Democracy | Wilson Center


Iran: From Civil Society Protest to Political Alternative?

Roberto Toscano, Wilson Center Public Policy Scholar and former Italian Ambassador to Iran and India, gave his insights on the role of civil society in the Iranian opposition. Toscano also discussed the similarities and differences between the Iranian opposition movement and those that have arisen in the Middle East in recent months.

On April 4, the Middle East Program hosted a meeting on "Iran: From Civil Society Protest to Political Alternative?" with Toscano. Haleh Esfandiari, Director of the Middle East Program, moderated the event.

New Media and Political Change in Egypt: Causes, Implications and Communication Strategies

As part of the series on recent developments in Egypt, Sahar Mohamed Khamis, Assistant Professor of Communication and Affiliate Professor of Women's Studies at the University of Maryland, discussed the causes, implications, and role of new communication strategies in the 2011 Egyptian revolution.

On March 30, the Middle East Program hosted a meeting on "New Media and Political Change in Egypt: Causes, Implications and Communication Strategies" with Khamis. Haleh Esfandiari, Director of the Middle East Program at the Woodrow Wilson Center, moderated the event.

The Mideast on Fire: What Happens Next?

Dalia Ziada, Egypt Office Director for the American Islamic Congress and an award-winning blogger, provided a first hand report of the historic uprising in Egypt and offered insight into the challenges and opportunities now facing the Egyptian people.

Tunisia's Democratic Transition: Challenges & Perspectives

Addressing the recent events that have unfolded in Tunisia, a panel of Tunisian American Chamber of Commerce members discussed the issues of economy and democracy in Tunisia.

From 1910 to 2010: Understanding the Causes and Consequences of Youth and Adult Grievances that Drive the Second Arab Revolt

In addressing the recent events that have unfolded in the Middle East, Rami Khouri discussed the various factors that motivated these recent uprisings throughout the Arab world, in what he considered the "second Arab revolt."

Tunisia and the Arab Malaise

Recent events in Tunisia have given rise to speculation about whether or not the country's popular uprising will serve as an example to other Arab nations. Alan Goulty, former British Ambassador to the Republic of Tunisia, and David Ottaway, former Bureau Chief for the Washington Post in Cairo, shed light on the complex situation in Tunisia and spoke to the effects it may have on the region.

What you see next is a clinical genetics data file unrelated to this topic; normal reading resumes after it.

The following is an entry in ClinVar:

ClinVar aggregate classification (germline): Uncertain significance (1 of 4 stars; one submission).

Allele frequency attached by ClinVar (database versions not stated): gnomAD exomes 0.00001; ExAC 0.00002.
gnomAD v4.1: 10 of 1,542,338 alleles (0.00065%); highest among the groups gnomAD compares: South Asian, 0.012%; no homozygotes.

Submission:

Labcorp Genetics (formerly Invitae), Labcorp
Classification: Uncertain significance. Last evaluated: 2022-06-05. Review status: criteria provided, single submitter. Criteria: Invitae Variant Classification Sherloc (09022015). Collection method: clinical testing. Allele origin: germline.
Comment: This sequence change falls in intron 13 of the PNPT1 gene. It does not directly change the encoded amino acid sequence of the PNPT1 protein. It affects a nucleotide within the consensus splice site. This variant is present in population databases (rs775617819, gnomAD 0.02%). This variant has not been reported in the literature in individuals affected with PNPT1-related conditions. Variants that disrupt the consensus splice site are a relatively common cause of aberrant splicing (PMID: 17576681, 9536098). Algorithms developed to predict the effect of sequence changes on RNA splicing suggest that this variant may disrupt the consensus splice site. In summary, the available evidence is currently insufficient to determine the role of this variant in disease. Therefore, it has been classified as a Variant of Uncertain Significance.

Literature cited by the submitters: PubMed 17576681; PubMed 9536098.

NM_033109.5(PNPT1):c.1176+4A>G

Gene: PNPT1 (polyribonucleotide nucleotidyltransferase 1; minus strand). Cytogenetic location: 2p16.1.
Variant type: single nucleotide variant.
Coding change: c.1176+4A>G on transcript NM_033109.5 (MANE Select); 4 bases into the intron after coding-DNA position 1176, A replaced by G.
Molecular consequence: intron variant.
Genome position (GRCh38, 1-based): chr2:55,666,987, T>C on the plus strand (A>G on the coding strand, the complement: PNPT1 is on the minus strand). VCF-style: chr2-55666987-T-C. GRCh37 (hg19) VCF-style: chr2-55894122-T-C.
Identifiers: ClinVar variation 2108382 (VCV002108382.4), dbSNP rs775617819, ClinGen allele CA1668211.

The Crisis in the Arab World's Aging Leadership

With eight Arab kings and presidents over 65 years of age, the Arab world faces pressing questions about upcoming transitions and issues of succession. David Ottaway, a former Washington Post correspondent and investigative reporter with over 40 years of experience reporting on the Middle East, addressed these issues and challenged some fundamental assumptions regarding the transition of power.

Iran Primer I: Domestic Politics

In the first in a series of meetings following the recent release of the book The Iran Primer, three of its contributing authors offered their insights on Iran's domestic politics in the year following the contested elections of June 2009 which saw Mahmoud Ahmadinejad reelected to a second, thus far contentious, term. The topics analyzed included internal politics, the opposition movement, and the current state of diplomacy with Iran.

Ahmadinejad's Confrontation with the Iranian Parliament

Recent developments within Iran's political institutions suggest that Iranian President Mahmoud Ahmadinejad faces growing domestic opposition from an unlikely source: the ruling conservative movement. Professor Bahman Baktiari discussed how Ahmadinejad appears to be losing influence within Iran, particularly in the country's parliament.

Egypt at the Tipping Point?

With the Hosni Mubarak era nearing its close, the political future of Egypt is one of the most topical issues in Middle East politics today. Despite all the social and economic changes Egypt has experienced in the last decade under Mubarak, the country has not, according to journalist David Ottaway, undergone the sort of political change that would make easily predictable greater democracy or major change in the existing authoritarian style of rule as a result of forthcoming parliamentary and presidential elections.